tferings. It is an unnecessary pain which the Fait Ones •give themselves on these occasions. I have known a "young woman shriek out at some parts of the evidence; and have frequently observed, that when the proof grew particular and strong, there has been such an universal flutter of fans, that one would think the whole female audience wero falling into fits. Nor indeed can 1 fee ■how men themselves can be wholly unmoved at such tragical relations.
In stiort, I must tell my Female Readers, and they may take an old man's word for it, that there is nothing in woman so graceful and becoming as Modesty: It adds charms K> their beauty, and gives a new softness to their Sex. Without it, simplicity and innocence appear rude; reading and good sense, masculine; wit and humour, lascivious. This is so necessary a qualification for pleasing, that the loose part of womankind, whose study it is to ■ensnare mens hearts, never fail to support the appearance of what they know is so essential to that end: And I have heard it reported by the young fellows in my time, as a maxim of the celebrated Madam Bennet, that a young wench, though never so beautiful, was not worth her board when me was past her blushing. This ■discourse naturally brings into my thoughts a Letter I have received from the virtuous lady Wbittkfiick, on the subject of Lucretia.
Cousin Isaac, From my Tea-table, OS. 17.
"T Read your Tatler of Saturday last, and was fur"A prised to see you so partial to your own Sex, as "to think none of ours worthy to sit at your first table; "but sure you cannot but own Lucretia as famous as *' any you have placed there, who first parted with her *' virtue, and afterwards with her life, to preserve her «« fame."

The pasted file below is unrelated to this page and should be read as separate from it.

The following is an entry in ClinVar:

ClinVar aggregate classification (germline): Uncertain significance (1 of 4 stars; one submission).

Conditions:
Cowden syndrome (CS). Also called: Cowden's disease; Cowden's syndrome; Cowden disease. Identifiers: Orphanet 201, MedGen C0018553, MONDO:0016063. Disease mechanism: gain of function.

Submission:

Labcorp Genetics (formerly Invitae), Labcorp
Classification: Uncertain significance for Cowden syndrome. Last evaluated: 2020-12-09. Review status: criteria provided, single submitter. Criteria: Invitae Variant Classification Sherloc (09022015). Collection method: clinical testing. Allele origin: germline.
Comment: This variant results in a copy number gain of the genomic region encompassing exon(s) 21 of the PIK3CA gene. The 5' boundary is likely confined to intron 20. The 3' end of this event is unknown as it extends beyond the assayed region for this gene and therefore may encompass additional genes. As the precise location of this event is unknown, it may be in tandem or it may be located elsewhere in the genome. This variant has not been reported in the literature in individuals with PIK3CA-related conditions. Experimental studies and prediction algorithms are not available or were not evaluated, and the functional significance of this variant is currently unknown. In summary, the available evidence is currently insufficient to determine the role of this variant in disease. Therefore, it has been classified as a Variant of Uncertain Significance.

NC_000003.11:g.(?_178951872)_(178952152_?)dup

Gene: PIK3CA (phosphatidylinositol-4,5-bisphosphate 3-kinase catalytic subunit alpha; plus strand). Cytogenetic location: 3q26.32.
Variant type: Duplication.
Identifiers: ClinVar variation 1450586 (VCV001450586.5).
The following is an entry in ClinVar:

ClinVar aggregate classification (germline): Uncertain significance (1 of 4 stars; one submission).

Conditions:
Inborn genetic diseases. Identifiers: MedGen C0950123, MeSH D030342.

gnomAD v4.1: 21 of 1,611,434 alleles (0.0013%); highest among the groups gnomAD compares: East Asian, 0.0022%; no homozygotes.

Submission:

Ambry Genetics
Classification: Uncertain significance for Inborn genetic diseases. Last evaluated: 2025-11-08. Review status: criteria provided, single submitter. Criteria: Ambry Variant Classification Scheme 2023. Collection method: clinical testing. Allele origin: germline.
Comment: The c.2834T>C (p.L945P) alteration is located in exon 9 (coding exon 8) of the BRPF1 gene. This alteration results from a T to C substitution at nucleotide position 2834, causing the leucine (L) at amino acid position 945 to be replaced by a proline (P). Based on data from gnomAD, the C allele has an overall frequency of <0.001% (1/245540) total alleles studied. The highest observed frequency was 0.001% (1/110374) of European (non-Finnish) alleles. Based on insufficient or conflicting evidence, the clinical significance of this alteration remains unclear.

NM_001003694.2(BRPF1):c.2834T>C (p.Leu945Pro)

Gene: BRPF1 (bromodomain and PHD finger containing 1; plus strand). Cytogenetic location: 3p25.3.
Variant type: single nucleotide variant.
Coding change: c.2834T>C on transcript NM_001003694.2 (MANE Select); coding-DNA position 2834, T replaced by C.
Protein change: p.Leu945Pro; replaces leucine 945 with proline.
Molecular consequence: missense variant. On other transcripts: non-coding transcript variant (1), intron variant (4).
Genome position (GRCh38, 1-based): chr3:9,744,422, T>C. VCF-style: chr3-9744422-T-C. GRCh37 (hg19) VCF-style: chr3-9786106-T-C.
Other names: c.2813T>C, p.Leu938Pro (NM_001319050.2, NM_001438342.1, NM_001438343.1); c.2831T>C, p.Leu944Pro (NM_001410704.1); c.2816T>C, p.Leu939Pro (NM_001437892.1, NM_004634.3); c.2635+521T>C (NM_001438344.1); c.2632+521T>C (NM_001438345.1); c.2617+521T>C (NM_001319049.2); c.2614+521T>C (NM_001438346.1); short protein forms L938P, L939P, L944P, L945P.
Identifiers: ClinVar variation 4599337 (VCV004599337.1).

Mrs. Biddy Twig has written me a Letter to the fame purpose: But in answer to both my pretty correspondents and kinswomen, I must tell them, that although I know Lucretia would have made a very graceful figure at the upper end of the table, I did not think it proper
to to place her there, because I knew she would not care fur being in the company of so many men without her husband. At the same time I must own, that Tarquin himself was not a greater lover and admirer of Luc reti* than I myself am in an honest way. When my sister Jenny was in her sampler, I made her get the whole story withouc book, and tell it me in needle-work. This illustrious Lady stands up in history as the glory of her own Sex, and the reproach of ours ; and the circumstances under which she fell were so very particular, that they seem to make adultery and murder meritorious. She was a woman of such transcendent virtue, that her beauty, which was the greatest of the age and country in which she lived, and is generally celebrated as the highest of praise in other women, is never mentioned as a part of her character. Eut it would be declaiming to dwell upon so celebrated a story, which I mentioned only in respect to my kinswomen; and to make reparation for the omission they complain of, do further promise them, that if they can furnish me with instances to fill it, there shall be a small tea-table set a-part in my palace of fame for the reception of all of her character.
Grecian Coffee-house, Oftober 21.
I was this evening communicating my design of producing obscure merit into public view; and proposed to the learned, that they would please to assist me in the work. For the same end I publish my intention to the world, that all men of liberal thoughts may know they have an oportunity of doing justice to such worthy persons as have come within their respective observation, and who by misfortune, modesty, or want of proper writers to recommend them, have escaped the notice of the reft of mankind. If therefore any one can bring any tale or tidings of illustrious persons, or glorious actions, that are not commonly known, he is desired to fend an account thereof to me at J. Morfbeuu's, and they shall have justice done them. At the fame time that I have this concern for men and things that deserve reputation and have it not, I am resolved to examine into the claims of such Ancients and Moderns as are in possession of it